Canadian Forest Service Publications

Digital image analysis techniques on an IBM microcomputer for measuring soil disturbance following timber harvesting. 1992. Lee, Y.J. Pages 158-165 in G. Greer, Editor. Remote sensing and natural resource management, Proceedings: 4th Forest Service Remote Applications Conference. April 6-11, 1992, Orlando, Florida. American Society for Photogrammetry and Remote Sensing, Bethesda, MD.

Year: 1992

Issued by: Pacific Forestry Centre

Catalog ID: 3266

Language: English

Availability: Order paper copy (free)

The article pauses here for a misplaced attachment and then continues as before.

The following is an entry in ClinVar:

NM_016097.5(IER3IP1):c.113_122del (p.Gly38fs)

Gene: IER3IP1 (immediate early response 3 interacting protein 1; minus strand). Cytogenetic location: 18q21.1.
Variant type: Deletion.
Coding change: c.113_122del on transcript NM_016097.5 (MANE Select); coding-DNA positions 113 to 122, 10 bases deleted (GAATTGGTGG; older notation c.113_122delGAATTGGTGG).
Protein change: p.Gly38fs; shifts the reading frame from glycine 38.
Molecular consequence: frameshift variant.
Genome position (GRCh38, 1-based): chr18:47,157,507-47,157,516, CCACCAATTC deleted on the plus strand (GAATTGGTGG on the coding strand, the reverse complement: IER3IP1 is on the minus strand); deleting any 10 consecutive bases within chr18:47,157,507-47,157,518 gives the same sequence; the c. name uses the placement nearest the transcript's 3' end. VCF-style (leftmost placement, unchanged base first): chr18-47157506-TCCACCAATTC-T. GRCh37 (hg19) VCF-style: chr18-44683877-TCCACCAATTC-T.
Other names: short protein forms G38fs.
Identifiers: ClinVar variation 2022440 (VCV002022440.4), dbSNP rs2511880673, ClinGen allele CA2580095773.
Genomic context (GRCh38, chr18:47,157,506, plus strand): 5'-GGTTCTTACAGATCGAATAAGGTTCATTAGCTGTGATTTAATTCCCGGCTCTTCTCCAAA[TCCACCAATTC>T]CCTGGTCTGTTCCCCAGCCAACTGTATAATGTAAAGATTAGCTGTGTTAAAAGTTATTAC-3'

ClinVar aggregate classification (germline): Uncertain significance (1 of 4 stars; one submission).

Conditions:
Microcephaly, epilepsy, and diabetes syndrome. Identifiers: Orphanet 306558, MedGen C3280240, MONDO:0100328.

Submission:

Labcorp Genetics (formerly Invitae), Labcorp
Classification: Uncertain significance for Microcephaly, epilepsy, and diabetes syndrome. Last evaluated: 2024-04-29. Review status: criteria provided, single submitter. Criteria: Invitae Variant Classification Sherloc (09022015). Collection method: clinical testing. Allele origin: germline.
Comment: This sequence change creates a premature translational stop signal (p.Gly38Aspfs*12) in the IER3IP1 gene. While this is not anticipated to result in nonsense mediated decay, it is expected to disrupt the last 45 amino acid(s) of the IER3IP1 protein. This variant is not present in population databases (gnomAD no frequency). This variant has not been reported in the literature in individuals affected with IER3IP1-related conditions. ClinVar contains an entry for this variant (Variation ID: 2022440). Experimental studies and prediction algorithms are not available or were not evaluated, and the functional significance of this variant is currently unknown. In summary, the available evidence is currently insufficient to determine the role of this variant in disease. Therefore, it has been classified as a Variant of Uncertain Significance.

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This technique is a novel approach for solving a practical forestry problem. A semi-automatic image processing procedure, combining computer digitization and digital analysis of aerial photographs, was employed to quantify soil disturbance following timber harvesting. Soil disturbance levels are difficult and time-consuming to delineate using conventional ground surveys. However, disturbance resulting from construction of landings, haul roads, skid trails and fireguards can be easily calculated from the manually traced pixels. In addition, two levels of disturbance, which correspond to "Class A" (deeply displaced mineral soil) and "Class B" (shallowly displaced mineral soil) can be consistently isolated using contrast stretching and threshold classification techniques. These two levels of disturbance could be used to determine the maximum allowable disturbance levels based on site sensitivity under the British Columbia Ministry of Forests (BCMF) Interim Harvesting Guidelines and Silviculture Regulations. This processing can be completed by one person within 2 to 3 hours, compared to one or two days for 2 persons to complete a ground survey of a cutblock.